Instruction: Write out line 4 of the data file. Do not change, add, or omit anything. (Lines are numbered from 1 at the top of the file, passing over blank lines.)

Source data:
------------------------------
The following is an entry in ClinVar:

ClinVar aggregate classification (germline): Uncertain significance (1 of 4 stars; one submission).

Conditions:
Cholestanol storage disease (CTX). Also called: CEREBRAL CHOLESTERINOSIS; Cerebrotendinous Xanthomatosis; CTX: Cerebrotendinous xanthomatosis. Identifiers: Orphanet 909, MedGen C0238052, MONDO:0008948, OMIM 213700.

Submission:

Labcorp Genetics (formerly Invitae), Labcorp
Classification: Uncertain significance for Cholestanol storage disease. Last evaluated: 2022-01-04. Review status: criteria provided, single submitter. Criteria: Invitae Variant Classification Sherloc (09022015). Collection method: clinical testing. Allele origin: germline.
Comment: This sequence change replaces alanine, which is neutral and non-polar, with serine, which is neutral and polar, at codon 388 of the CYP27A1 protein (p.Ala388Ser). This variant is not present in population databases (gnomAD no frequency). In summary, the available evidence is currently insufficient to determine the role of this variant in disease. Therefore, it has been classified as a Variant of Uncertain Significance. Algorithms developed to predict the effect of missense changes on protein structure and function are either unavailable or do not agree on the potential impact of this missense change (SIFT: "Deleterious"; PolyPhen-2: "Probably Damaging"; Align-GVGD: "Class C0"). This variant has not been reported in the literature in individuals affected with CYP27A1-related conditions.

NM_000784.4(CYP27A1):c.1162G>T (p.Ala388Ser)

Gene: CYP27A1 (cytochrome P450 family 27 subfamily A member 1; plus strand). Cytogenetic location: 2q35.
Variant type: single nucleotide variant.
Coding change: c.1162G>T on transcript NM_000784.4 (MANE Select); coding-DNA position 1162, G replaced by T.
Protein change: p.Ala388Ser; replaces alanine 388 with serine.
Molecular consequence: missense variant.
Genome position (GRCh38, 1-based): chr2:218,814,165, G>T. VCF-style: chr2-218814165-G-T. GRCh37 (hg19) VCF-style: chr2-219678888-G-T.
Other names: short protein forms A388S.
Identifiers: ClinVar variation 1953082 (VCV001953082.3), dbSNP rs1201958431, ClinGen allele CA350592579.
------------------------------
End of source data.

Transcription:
Cholestanol storage disease (CTX). Also called: CEREBRAL CHOLESTERINOSIS; Cerebrotendinous Xanthomatosis; CTX: Cerebrotendinous xanthomatosis. Identifiers: Orphanet 909, MedGen C0238052, MONDO:0008948, OMIM 213700.